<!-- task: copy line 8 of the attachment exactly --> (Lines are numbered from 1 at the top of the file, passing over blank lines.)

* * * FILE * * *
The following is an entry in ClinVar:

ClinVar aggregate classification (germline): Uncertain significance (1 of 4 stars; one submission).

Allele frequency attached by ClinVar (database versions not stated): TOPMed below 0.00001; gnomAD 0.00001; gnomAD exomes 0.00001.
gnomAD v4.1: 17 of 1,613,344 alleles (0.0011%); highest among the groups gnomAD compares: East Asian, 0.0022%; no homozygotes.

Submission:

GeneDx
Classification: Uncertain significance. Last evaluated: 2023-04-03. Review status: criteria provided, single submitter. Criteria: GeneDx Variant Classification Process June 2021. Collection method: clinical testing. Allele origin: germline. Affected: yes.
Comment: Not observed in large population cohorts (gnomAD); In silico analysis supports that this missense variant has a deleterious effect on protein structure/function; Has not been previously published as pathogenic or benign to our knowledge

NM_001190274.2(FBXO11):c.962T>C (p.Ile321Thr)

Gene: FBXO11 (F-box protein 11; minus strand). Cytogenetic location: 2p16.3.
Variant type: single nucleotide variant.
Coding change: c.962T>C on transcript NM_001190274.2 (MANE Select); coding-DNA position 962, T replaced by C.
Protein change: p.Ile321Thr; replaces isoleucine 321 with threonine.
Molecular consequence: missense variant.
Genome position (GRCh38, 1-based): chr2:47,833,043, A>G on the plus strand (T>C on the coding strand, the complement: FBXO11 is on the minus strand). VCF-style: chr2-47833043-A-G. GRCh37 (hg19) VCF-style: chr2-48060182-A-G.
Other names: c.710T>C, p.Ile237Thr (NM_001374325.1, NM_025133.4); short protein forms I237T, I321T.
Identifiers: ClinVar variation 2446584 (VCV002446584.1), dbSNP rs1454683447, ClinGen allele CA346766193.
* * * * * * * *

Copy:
Comment: Not observed in large population cohorts (gnomAD); In silico analysis supports that this missense variant has a deleterious effect on protein structure/function; Has not been previously published as pathogenic or benign to our knowledge